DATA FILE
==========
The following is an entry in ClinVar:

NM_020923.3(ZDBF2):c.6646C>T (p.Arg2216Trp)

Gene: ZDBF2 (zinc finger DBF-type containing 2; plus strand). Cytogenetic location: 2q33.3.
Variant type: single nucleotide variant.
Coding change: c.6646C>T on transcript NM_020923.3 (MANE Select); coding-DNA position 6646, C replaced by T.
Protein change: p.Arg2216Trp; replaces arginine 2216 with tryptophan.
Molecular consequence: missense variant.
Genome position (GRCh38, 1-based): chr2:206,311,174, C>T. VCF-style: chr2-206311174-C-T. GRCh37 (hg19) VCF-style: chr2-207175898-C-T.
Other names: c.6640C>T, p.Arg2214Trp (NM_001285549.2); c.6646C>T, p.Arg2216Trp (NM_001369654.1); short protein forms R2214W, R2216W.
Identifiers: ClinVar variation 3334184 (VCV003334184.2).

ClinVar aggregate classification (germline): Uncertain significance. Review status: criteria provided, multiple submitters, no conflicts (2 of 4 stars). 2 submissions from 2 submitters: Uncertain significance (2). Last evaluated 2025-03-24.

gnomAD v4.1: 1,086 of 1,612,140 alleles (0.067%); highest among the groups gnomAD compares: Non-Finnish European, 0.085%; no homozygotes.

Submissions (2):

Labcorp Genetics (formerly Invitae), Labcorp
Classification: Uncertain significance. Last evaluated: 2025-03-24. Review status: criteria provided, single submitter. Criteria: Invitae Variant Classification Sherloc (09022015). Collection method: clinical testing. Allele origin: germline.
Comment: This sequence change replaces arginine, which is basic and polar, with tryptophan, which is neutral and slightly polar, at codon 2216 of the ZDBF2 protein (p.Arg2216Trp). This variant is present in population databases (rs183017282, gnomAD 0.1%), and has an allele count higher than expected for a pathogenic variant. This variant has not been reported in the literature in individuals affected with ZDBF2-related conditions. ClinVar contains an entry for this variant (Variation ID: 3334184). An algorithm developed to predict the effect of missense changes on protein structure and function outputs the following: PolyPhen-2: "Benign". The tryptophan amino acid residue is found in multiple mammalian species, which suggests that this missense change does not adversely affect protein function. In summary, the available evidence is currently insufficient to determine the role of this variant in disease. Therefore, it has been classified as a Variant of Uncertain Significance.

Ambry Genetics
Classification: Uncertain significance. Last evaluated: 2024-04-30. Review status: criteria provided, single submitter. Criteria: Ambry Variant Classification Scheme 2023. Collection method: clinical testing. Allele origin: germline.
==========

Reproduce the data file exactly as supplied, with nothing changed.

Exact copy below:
The following is an entry in ClinVar:

NM_020923.3(ZDBF2):c.6646C>T (p.Arg2216Trp)

Gene: ZDBF2 (zinc finger DBF-type containing 2; plus strand). Cytogenetic location: 2q33.3.
Variant type: single nucleotide variant.
Coding change: c.6646C>T on transcript NM_020923.3 (MANE Select); coding-DNA position 6646, C replaced by T.
Protein change: p.Arg2216Trp; replaces arginine 2216 with tryptophan.
Molecular consequence: missense variant.
Genome position (GRCh38, 1-based): chr2:206,311,174, C>T. VCF-style: chr2-206311174-C-T. GRCh37 (hg19) VCF-style: chr2-207175898-C-T.
Other names: c.6640C>T, p.Arg2214Trp (NM_001285549.2); c.6646C>T, p.Arg2216Trp (NM_001369654.1); short protein forms R2214W, R2216W.
Identifiers: ClinVar variation 3334184 (VCV003334184.2).

ClinVar aggregate classification (germline): Uncertain significance. Review status: criteria provided, multiple submitters, no conflicts (2 of 4 stars). 2 submissions from 2 submitters: Uncertain significance (2). Last evaluated 2025-03-24.

gnomAD v4.1: 1,086 of 1,612,140 alleles (0.067%); highest among the groups gnomAD compares: Non-Finnish European, 0.085%; no homozygotes.

Submissions (2):

Labcorp Genetics (formerly Invitae), Labcorp
Classification: Uncertain significance. Last evaluated: 2025-03-24. Review status: criteria provided, single submitter. Criteria: Invitae Variant Classification Sherloc (09022015). Collection method: clinical testing. Allele origin: germline.
Comment: This sequence change replaces arginine, which is basic and polar, with tryptophan, which is neutral and slightly polar, at codon 2216 of the ZDBF2 protein (p.Arg2216Trp). This variant is present in population databases (rs183017282, gnomAD 0.1%), and has an allele count higher than expected for a pathogenic variant. This variant has not been reported in the literature in individuals affected with ZDBF2-related conditions. ClinVar contains an entry for this variant (Variation ID: 3334184). An algorithm developed to predict the effect of missense changes on protein structure and function outputs the following: PolyPhen-2: "Benign". The tryptophan amino acid residue is found in multiple mammalian species, which suggests that this missense change does not adversely affect protein function. In summary, the available evidence is currently insufficient to determine the role of this variant in disease. Therefore, it has been classified as a Variant of Uncertain Significance.

Ambry Genetics
Classification: Uncertain significance. Last evaluated: 2024-04-30. Review status: criteria provided, single submitter. Criteria: Ambry Variant Classification Scheme 2023. Collection method: clinical testing. Allele origin: germline.